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Mark Ben Wilson: Percussive Guitarist

Published oin 6th November 2015


Mark Ben Wilson is a singer and songwriter from Horsham. If you meet him, Mark will do. He utilised a middle name for stage performances as there happens to be an abundance of Mark Wilsons in the music industry.

Mark is known for adopting a percussive form of guitar playing. His technique involves tapping or hitting the guitar top and strings to add percussive elements to his songs and instrumental music.

He said: "The style of percussive guitar playing has been around for a long time. People have been using the guitar as a percussive instrument for
generations, particularly for flamenco music, but it's only recently that it has been used more in
commercial music."

"I think that is because it's such a visual thing. It is interesting to see someone playing differently. Now, thanks to YouTube, percussive guitarists have a visual outlet. Musicians like Michael Hedges were playing a percussive guitar style in the 1980s and found some success, but the internet wasn't there for them to expand their audience."


Mark grew up in Skegness, and started playing guitar at the age of 13. The only local guitar tutor was a classical guitarist, so that was the style Mark initially learnt and adopted.

Gradually, he became absorbed in rock music, listening to the likes of Jimi Hendrix and Led Zeppelin. Naturally, he picked up an electric guitar and played in several rock bands, but they all petered out. It was whilst studying at the Academy of Contemporary Music (ACM) in Guildford that Mark took an interest in percussive guitar.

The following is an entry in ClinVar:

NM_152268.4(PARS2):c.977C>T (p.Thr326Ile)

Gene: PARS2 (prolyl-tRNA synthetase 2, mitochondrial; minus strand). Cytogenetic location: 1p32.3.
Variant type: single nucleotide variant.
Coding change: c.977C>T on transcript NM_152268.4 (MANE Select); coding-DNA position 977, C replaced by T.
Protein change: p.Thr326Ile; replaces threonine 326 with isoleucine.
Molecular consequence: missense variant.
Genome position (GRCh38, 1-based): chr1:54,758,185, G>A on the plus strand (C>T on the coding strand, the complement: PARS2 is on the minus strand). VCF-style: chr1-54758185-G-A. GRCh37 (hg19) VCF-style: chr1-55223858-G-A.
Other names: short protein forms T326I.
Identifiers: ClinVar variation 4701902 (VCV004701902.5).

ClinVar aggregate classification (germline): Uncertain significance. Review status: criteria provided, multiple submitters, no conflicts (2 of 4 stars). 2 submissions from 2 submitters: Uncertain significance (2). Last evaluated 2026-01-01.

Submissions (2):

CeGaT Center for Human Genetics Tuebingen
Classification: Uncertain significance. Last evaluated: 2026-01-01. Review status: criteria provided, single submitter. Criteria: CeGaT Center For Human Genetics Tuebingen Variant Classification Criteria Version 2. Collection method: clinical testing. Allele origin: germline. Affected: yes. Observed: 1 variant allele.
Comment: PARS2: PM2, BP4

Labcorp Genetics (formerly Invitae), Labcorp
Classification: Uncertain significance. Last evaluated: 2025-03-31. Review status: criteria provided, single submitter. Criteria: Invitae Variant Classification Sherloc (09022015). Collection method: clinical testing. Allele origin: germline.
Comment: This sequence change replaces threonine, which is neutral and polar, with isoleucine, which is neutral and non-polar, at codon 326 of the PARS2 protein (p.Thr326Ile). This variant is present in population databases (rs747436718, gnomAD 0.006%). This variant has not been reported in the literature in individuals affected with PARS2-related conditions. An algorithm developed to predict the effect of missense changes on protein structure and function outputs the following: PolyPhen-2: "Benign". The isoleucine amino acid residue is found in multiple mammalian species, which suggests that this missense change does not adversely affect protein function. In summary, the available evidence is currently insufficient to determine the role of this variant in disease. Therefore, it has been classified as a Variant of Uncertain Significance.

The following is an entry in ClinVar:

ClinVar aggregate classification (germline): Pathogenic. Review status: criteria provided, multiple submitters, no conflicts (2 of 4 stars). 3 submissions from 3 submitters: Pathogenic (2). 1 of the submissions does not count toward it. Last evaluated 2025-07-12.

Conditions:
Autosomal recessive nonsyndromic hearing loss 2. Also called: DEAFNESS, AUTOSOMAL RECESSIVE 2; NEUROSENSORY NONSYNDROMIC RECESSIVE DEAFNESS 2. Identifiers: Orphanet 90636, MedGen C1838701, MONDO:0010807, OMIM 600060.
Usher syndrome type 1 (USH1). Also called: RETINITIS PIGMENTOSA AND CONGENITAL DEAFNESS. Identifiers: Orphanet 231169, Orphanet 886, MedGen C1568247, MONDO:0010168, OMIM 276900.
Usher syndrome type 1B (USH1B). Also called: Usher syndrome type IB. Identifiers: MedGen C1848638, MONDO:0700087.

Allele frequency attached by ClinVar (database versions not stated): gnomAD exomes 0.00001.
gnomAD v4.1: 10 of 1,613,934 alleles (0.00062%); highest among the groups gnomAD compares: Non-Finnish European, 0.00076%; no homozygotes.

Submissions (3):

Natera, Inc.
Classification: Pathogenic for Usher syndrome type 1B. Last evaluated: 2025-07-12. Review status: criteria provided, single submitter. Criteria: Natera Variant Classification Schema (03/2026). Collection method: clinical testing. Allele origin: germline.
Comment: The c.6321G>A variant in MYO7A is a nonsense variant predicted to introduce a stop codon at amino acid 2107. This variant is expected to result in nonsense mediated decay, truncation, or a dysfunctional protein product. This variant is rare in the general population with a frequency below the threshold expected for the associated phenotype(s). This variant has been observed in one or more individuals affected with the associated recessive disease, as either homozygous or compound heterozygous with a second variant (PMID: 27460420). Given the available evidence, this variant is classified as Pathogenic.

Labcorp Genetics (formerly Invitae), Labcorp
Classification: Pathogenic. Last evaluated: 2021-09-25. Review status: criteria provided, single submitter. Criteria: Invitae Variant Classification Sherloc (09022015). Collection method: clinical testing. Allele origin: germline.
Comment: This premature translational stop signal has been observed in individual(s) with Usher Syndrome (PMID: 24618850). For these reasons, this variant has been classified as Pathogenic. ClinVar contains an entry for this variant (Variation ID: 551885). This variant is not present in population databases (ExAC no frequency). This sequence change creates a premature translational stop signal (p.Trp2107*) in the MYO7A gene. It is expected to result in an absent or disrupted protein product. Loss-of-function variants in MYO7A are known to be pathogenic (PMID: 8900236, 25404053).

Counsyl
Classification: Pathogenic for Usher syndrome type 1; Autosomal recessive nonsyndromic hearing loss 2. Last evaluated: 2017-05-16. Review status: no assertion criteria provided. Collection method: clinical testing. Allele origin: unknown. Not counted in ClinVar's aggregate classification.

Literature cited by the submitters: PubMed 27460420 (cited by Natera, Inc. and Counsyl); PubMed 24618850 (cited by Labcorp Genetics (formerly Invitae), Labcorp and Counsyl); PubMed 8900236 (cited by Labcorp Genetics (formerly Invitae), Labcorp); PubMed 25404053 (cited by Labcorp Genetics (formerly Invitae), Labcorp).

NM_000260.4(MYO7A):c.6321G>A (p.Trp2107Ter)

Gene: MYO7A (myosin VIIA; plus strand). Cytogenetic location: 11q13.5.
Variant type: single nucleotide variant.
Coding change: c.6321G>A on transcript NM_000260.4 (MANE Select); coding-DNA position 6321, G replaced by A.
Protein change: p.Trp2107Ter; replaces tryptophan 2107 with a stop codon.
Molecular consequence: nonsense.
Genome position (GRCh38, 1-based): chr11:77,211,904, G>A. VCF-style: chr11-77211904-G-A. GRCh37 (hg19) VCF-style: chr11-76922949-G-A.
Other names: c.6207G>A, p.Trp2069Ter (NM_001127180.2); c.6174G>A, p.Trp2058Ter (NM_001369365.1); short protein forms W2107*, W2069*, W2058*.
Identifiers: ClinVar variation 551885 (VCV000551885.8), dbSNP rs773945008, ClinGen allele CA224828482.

Mark said: "I met a musician called Eric Roche, who has sadly passed away. He was a well-known percussive guitar player with very precise finger work. It was interesting to see him play the way he did and he was a great inspiration to me. It was a few years before I adopted that style but it was Eric who triggered my interest."

After completing his diploma, Mark studied for a music degree in London, but felt that the course was too focused on preparing students for a life as a session musician. He said: "I learned many different styles at university, from rock to jazz, but to be honest I just wanted to do my own thing, and I love playing percussive guitar."


Having moved to Horsham, Mark's first solo show came at The Tanners Arms. "I am naturally quite introverted. I'd been the lead guitarist in a rock band before, but never been the front man, the entertainer. So for me it was nerve wracking to sing live.

"I started going to the open mic nights at The Tanners every week, as they were really good supporters of local music. Sadly, it's closed down now. It was a small but appreciative audience and very friendly. That really helped me build my confidence on stage."

Gradually, Mark became comfortable playing his instrumental pieces, so he decided to try singing as well. He said: "I didn't quite realise how much I would love song writing. The first song I wrote was 'You Give Me More' which is about my three children. It's about how everything you do is for them, yet somehow they give you even more back. It's not particularly rock 'n' roll, but you should always write about what you know about, and I'm a family man.